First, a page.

The service of coaching is another benefit. It is convenient and reassuring to have someone qualified to take the time to plan it all out for you, as periodizing three sports composed of various energy systems, skills, and addressing individual strengths and weaknesses is a complex puzzle. If you are busy, it is nice to be able to just focus on your sessions, relay your feedback, and see the progress. Training for Ironman may entail 10-20 hour training weeks, so it is reassuring to know that when you are out on your 5-6 hour ride, that you are actually doing the right thing! A good program will take into account your life schedule and life stresses, such as irregular work hours, family trips, timeline to key events, and availability of any local community practices that would work with your schedule.

 

Create a game plan for choosing the best online coach for you.

A good coach is your teammate and supporter, technician and trainer, mentor, and friend. One role of the modern coach is to help manage your support network, advise you when to get massage or consult a nutritionist, get your blood checked, plan an altitude camp, integrate the ideas of you local masters swim coach, tell you when to take a break, make sure your specific physiological needs are being met, and help you find out what your true potential is!

 

Create a list of questions when you interview your prospective coach. Here are some points to consider, depending on what is important to you:

 

  • Do you connect? Can the coach communicate well? These are key for delivering ideas and support from a distance. If you can’t relate to your coach, it won’t work. Having a sense of connection build trust, and makes it more fun.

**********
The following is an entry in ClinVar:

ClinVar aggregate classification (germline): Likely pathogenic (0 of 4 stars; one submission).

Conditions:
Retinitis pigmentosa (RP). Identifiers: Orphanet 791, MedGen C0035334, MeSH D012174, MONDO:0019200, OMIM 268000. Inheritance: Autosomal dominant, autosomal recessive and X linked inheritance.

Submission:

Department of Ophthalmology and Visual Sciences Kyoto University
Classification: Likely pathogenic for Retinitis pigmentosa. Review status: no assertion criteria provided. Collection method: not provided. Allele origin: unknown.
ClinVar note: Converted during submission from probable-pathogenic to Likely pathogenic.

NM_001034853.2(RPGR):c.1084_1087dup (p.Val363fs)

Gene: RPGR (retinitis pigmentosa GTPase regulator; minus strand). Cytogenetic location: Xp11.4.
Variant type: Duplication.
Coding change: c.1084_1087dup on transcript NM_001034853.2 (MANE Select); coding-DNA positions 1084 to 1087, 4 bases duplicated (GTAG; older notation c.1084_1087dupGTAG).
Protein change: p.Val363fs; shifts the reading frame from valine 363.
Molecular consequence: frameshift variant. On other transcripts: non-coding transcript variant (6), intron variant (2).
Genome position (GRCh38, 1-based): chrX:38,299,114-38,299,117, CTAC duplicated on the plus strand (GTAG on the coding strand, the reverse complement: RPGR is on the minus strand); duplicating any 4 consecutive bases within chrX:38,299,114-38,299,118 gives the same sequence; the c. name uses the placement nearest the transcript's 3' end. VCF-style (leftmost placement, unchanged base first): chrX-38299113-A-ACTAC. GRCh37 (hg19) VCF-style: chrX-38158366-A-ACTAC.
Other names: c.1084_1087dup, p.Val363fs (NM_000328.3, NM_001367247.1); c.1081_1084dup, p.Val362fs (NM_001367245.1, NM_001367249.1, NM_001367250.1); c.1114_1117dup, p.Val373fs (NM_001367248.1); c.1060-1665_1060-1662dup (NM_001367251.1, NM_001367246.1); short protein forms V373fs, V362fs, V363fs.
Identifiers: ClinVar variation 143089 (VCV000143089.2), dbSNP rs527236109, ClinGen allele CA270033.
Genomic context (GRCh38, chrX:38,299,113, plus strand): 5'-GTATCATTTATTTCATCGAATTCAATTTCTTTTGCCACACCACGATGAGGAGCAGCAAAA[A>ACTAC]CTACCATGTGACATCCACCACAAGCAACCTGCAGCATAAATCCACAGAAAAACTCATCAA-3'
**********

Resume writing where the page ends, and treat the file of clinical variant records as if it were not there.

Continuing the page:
• Find out how often you will email, talk on the phone and make modifications to your program according to your needs.
  • Track record of the coach: how long have they coached, and to what level of success?
  • Has the coach worked with athletes in your age bracket or with similar goals? How many? Think about what you want to get out of the coach-athlete experience.
  • Ask how detail oriented your program will be.
  • University Education of the coach: A degree in sport science or related field is a big benefit to understanding the core elements of sport and human performance.
  • Coaching Certification: are they NCCP, USAT certified or similar? This will be one indicator of experience.
  • What additional certifications does the coach have: nutrition, strength and conditioning, psychology, etc.
  • Where are they located? More that 3-4 time zones can make communication more challenging. A short plane ride or driving distance means more opportunity to meet for camps and races.  
  • Experience coaching athletes live and in person - this where a coach acquires their technical coaching skills, and understanding of the finer points of triathlon biomechanics and physical adaptation to a training program.
  • Experience level delivering online coaching, which is a learned skill, separate from time on deck or at the track.
  • Does your coach have much triathlon racing experience, and do they train themselves? Experience competing and training, specifically in triathlon, affects the coach’s innate sense or understanding of what the athlete goes through.
  • Ask what the coach’s athlete roster size is. A quality coach may charge more, but work with a smaller athlete base number, ensuring more attention to the details of your needs. As with most things in life, you tend to get what you pay for. Coaching rates vary from $29/month to $2500/month.
  • Do reference checks: talk to other athletes the coach has worked with about the above points.

 

LifeSport head coach Lance Watson has coached a number of Ironman, Olympic Games and Age Group Champions over the past 25 years. He is a Triathlon Canada Hall of Fame inductee. Lance enjoys coaching athletes of all abilities. Contact Lance to tackle your first triathlon or to perform at a higher level. Visit @LifeSportCoach on Twitter for more training tips.